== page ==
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What the heel?
On April 7, 2011 one French fashion designer sued another in US Federal District Court for the Southern District of New York. Now, anyone who knows me can tell you, a fashionista, I am not. But this case sure is fashionating! (Sorry, I could not resist!) Shoe and handbag designer, Christian Louboutin, filed suit against fashion designer Yves Saint Laurent America (YSL) alleging that YSL copied Louboutin’s red shoe sole trademark.
The soles of these shoes represent the soul of the CHRISTIAN LOUBOUTIN brand, and Louboutin’s gonna sue if he has to to prevent others from stepping on his toes.
Louboutin claims to be the first designer to sell shoes with red colored soles, which the suit asserts, “is instantly recognizable.” The suit continues:[framed_box]The Red Sole Mark is the signature of CHRISTIAN LOUBOUTIN brand footwear. Louboutin footwear is instantly recognizable as a result of Plaintiff’s trademark red outsole. The location of the bright color on the outsole of a woman’s pump is said to provide an alluring “flash of red” when a woman walks down the street, or on the red carpet of a special event.[/framed_box]
The red carpet statement is no joke! The suit attributes the growth of Louboutin footwear in the US to celebrities, specifically calling out the March 2005 cover of Vanity Fair, featuring the cast of Desperate Housewives, all wearing Louboutin shoes, as well as numerous other celebrity shoe sightings. These shoes are famous that ABC Entertainment News even did a photo montage of Celebrities Who Love Christian Louboutin Shoes, while ABC News itself ran a story on the lawsuit the day after it was filed. At least 24 paragraphs of the complaint address the celebritydom of Louboutin shoes.
Louboutin has two US trademark registrations for its “Red Sole Mark,” one was granted on January 1, 2008 and the other on January 29, 2008. The odd thing is, the YSL shoes that allegedly infringe on the Louboutin sole mark are ALL red, not just their soles:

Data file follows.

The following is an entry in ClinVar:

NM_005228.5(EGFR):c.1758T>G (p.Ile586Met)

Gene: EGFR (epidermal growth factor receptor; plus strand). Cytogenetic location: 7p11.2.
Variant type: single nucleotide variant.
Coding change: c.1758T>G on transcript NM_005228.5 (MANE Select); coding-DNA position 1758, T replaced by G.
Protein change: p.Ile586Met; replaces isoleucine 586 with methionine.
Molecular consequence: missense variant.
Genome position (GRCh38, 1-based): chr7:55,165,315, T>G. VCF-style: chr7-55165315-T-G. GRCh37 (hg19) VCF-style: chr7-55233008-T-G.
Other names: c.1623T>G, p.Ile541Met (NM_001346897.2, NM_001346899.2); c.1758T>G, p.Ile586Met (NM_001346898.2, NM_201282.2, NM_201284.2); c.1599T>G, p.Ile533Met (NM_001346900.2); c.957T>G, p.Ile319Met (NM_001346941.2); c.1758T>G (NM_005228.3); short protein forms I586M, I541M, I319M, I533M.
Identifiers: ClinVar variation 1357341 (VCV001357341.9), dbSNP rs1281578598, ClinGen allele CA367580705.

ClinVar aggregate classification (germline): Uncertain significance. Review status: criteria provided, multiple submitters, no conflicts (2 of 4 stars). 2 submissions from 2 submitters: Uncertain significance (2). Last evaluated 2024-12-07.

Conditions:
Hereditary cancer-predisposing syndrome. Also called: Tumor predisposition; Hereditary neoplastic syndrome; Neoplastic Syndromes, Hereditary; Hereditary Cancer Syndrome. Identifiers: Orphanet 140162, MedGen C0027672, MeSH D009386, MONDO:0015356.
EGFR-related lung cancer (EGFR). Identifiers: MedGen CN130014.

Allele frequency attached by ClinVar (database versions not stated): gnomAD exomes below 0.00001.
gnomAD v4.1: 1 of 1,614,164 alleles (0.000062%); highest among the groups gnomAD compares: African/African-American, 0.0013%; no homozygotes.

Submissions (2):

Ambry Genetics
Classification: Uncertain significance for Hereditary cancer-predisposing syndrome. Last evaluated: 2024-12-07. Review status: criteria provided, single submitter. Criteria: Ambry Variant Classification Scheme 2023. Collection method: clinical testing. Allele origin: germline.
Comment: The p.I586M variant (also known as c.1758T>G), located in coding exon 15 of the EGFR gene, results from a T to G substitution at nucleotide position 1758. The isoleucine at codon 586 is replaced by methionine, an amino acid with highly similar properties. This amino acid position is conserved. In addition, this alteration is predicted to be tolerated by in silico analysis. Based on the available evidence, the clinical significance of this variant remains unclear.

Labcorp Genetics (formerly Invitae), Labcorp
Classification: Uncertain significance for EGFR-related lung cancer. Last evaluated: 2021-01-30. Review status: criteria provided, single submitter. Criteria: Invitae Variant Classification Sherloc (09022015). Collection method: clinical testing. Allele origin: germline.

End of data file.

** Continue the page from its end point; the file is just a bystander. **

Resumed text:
Further, they’re also part of a collection of multi-colored shoes that are solid colors, soles and all:
Louboutin will have to prove not just that its soles function as a mark, which I think it easily can prove, but also that YSL’s soles infringe, which I think will be tough to prove given the seemingly ornamental, functional aspect of YSL’s colored shoe soles. Since both companies have deep pockets, this case could actually go to trial, so we should get to watch it for years to come.
Even more interesting, is that Louboutin would choose to pursue LVT instead of, say www.christianlouboutin-knockoff.com:[iframe http://www.christianlouboutin-knockoff.com/index.php?main_page=index]
Louboutin probably figures that there’s a higher chance of collecting damages (or a monetary settlement) from a well know fashion designer than from a blatant counterfeiter.
Trademarks are not limited to words and logos; marks can be colors, sounds, and even scents! Knock-offs generally aren’t a good business model. As this case shows, you might not realize that what you’re copying is protected, and you never know what rights will be asserted by brand (or copyright) owners.
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